Jackson, though, is unusual. More typical is Brafman’s relationship with Combs.

In 2000, Brafman won Combs an acquittal for charges that he was involved in a shooting at a New York nightclub. A few months after the trial, Combs invited Brafman and his wife to a New Year’s party at the tony Shore Club in Miami, which Brafman says was for “600 of Diddy’s closest friends.” At the stroke of midnight, Combs lifted Brafman above his head and told everybody that Brafman had saved his life.

The friendship is based on more than gratitude. Both are self-made men who devote a great deal of attention to their public image — particularly through their clothes. While talking to the Forward, Brafman was wearing an impeccably crisp suit with silver paisley cufflinks, and a sparkling silver pin propping up his elaborately patterned tie. When he’s not in a suit, Brafman’s outfits frequently come from Combs’s Sean John line of casual sportswear.

Brafman’s love of clothing came partially from his seamstress mother and a father who worked in the leather industry. He fondly remembers his father bringing home three new ties every Passover. The attorney remains attentive to ties, and during Combs’s trial, he was the source of many of the ties that the rapper wore. He also provided Combs with a bendel bracelet, a slender red string that is said to ward off evil in Jewish tradition.

Brafman wears his own bendel on the opposite wrist from a hulking Rolex; the bendel is the one modest indication of a devout religiosity that Brafman keeps close to the vest. (he does not wear a yarmulke during the week). Brafman keeps the Sabbath — without which, he said: “I would have had a nervous breakdown years ago” — but he is guarded when it comes to speaking about his own private life. He quickly turned the talk to his son, who is studying to become a rabbi at Jerusalem’s famous Mir Yeshiva.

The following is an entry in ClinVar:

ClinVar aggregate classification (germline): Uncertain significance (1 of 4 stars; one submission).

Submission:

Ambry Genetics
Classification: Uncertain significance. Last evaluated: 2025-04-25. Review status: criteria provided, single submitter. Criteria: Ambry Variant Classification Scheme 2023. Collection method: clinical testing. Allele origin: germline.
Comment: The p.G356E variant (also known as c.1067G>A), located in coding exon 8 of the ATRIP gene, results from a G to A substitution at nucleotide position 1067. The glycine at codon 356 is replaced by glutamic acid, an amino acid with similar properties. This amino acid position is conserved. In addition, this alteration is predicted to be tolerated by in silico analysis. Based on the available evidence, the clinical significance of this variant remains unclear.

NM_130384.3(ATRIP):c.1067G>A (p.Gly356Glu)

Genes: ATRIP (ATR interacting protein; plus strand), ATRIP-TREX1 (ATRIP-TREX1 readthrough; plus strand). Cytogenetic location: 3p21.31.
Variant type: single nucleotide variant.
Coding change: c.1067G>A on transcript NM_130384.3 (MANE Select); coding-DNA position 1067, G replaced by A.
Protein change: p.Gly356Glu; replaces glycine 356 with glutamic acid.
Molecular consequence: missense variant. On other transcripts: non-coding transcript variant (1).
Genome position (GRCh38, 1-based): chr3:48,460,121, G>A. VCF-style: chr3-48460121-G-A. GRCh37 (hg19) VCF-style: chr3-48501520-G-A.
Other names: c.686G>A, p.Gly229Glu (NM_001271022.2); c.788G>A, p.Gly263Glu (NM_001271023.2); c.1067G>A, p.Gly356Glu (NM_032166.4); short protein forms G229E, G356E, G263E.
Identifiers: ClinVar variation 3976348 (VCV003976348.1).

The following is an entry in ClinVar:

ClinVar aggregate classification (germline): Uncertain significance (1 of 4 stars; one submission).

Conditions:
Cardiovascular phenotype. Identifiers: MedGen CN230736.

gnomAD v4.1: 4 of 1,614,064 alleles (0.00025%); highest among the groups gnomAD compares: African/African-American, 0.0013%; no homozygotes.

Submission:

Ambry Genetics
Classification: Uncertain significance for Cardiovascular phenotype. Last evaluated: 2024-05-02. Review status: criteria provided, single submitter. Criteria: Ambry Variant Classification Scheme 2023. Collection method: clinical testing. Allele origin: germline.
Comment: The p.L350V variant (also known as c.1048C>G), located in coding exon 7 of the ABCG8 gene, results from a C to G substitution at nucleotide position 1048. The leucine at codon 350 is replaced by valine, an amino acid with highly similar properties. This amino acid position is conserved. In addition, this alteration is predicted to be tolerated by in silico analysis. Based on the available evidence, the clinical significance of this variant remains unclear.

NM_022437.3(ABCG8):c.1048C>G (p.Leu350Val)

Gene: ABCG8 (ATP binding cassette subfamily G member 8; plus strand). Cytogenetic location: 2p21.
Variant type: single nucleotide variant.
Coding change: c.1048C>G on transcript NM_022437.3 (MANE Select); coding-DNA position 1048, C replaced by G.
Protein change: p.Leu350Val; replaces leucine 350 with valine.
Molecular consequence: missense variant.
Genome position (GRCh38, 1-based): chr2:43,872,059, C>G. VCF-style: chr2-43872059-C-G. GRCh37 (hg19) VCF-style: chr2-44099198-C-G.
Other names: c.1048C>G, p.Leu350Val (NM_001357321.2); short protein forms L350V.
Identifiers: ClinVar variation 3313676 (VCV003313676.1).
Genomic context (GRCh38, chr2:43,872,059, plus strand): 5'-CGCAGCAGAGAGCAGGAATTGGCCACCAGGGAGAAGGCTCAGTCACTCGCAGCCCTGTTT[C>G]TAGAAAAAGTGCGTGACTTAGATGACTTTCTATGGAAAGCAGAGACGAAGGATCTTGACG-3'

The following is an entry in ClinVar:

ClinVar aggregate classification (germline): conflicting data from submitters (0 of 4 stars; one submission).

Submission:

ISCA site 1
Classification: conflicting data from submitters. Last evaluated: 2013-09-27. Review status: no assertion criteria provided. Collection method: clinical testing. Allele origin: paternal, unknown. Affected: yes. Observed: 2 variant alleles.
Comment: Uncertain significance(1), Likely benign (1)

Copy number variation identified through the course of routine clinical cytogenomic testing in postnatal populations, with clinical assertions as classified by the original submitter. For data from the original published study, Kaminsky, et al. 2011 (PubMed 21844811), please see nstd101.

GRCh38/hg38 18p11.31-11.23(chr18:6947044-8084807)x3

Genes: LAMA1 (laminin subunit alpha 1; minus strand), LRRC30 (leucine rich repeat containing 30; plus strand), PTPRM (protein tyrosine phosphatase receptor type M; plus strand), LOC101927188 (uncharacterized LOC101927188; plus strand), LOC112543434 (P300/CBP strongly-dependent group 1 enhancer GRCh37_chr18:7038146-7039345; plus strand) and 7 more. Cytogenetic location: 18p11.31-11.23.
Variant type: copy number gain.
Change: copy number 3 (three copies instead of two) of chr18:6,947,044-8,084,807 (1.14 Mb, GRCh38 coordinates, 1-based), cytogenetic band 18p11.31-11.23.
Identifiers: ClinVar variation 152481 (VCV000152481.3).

Brafman is clearly better at speaking about others, particularly his clients. Among them have been many from the Jewish world — including, most recently, a 29-year-old Iraqi Jew and Yale graduate, Joseph Braude, who is accused of smuggling artifacts from the Iraqi National Museum into the United States. Kushner became one of Brafman’s newest clients after he was arrested for an alleged extortion scheme involving call girls and political donations. Brafman was hesitant to speak about the pending trial, and said only that Kushner is “one of the great men of our era.”

During the interview with Brafman, the only time his famously fierce courtroom attitude came out was when speaking about Israel.

He bemoaned the “intellectual dishonesty” of the world in dealing with the conflict in the Middle East. He is generally opposed to the death penalty, but when it comes to the Palestinian leadership, he said: “At a certain point, you lose your privilege of living in the civilized world.”

For Brafman, ground zero in the Middle East conflict is Hebron. The roughly 500 Jews holding out against the Palestinian world around them, Brafman said, “are the greatest heroes of our generation.”

“You need to take a stand somewhere,” Brafman said, using the words of a street fighter defending his turf.